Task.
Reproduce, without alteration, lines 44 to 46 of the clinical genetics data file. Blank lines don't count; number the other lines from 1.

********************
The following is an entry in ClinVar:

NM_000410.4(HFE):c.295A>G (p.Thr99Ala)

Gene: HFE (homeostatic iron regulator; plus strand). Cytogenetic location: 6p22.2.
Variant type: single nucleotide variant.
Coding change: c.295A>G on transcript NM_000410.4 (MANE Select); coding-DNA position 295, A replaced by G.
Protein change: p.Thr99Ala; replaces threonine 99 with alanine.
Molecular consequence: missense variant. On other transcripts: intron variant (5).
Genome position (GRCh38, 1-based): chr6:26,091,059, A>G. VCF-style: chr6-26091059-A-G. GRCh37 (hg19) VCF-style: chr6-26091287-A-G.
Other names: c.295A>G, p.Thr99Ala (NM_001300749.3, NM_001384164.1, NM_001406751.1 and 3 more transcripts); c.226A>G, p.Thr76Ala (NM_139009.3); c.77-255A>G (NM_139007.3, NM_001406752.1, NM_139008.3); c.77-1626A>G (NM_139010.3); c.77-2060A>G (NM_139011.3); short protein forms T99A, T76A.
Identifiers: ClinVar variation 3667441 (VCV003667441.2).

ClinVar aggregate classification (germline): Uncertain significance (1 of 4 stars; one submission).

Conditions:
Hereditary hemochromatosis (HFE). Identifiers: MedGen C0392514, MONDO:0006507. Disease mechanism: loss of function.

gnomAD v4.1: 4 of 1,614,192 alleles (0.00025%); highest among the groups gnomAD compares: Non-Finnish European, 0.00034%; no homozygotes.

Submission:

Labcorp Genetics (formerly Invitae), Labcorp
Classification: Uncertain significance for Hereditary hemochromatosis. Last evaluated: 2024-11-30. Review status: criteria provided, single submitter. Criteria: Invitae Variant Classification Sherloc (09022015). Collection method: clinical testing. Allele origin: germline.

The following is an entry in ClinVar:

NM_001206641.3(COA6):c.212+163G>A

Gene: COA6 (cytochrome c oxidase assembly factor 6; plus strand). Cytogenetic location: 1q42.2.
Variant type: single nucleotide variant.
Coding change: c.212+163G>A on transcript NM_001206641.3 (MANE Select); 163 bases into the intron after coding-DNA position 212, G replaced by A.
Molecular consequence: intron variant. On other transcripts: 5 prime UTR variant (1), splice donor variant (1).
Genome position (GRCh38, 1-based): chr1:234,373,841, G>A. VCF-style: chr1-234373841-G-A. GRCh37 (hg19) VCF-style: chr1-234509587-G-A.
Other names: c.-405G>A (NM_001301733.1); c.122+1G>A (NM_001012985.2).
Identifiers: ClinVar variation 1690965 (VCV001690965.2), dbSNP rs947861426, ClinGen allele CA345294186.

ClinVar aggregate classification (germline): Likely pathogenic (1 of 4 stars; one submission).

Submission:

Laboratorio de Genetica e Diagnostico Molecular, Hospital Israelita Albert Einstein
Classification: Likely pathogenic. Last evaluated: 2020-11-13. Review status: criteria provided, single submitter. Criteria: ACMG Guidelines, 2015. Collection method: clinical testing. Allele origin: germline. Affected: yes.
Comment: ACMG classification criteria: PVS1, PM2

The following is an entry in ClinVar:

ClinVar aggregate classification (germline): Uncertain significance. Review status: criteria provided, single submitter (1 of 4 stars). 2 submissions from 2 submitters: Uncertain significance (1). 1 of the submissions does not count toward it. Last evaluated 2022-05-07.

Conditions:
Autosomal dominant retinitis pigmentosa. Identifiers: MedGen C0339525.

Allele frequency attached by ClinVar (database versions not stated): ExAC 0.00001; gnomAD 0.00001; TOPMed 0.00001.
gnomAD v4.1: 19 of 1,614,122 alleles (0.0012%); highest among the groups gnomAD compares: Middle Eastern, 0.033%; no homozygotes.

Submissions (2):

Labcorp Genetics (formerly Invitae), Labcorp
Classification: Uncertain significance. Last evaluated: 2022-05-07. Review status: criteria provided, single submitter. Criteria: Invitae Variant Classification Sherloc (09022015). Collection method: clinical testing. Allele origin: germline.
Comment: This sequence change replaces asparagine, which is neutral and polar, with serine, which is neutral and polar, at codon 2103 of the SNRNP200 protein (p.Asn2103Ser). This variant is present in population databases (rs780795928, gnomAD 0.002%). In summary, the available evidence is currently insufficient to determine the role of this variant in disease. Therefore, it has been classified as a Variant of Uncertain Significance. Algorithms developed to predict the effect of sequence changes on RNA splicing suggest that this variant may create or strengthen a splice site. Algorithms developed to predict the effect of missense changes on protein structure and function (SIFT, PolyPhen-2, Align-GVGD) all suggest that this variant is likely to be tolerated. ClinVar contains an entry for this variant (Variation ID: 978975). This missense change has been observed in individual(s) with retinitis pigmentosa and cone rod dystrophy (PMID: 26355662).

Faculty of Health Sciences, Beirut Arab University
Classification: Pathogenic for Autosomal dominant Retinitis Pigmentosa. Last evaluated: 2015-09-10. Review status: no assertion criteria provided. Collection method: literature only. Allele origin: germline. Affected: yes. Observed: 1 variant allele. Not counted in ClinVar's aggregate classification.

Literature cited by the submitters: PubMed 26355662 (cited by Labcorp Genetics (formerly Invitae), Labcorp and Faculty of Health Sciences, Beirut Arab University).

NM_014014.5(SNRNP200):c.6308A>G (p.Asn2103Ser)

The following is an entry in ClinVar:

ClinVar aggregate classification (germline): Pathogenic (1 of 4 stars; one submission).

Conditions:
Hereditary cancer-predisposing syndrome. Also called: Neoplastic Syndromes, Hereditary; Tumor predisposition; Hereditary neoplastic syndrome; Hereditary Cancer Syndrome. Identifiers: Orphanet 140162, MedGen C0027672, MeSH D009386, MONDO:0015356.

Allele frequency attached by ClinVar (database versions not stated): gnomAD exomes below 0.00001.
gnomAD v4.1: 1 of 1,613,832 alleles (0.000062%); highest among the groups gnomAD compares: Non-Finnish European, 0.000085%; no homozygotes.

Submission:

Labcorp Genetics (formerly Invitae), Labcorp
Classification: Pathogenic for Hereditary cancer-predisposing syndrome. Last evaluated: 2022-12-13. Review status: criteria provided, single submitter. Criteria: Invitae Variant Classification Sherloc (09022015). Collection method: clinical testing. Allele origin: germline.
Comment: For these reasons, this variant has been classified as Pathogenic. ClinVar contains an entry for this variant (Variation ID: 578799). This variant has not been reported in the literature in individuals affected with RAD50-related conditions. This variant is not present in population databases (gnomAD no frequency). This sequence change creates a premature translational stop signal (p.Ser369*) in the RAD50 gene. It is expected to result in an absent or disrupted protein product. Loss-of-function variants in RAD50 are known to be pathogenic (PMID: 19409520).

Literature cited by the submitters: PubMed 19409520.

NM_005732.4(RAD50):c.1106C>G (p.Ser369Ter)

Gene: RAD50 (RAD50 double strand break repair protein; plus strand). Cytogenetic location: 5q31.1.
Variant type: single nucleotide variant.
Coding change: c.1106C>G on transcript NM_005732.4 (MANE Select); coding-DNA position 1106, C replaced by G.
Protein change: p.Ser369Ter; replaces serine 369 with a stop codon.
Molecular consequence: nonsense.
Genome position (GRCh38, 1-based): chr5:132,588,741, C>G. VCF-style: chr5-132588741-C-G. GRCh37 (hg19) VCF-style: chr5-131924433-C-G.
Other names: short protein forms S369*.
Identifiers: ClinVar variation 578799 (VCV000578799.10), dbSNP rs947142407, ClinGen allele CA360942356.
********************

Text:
Literature cited by the submitters: PubMed 26355662 (cited by Labcorp Genetics (formerly Invitae), Labcorp and Faculty of Health Sciences, Beirut Arab University).

NM_014014.5(SNRNP200):c.6308A>G (p.Asn2103Ser)

The following is an entry in ClinVar: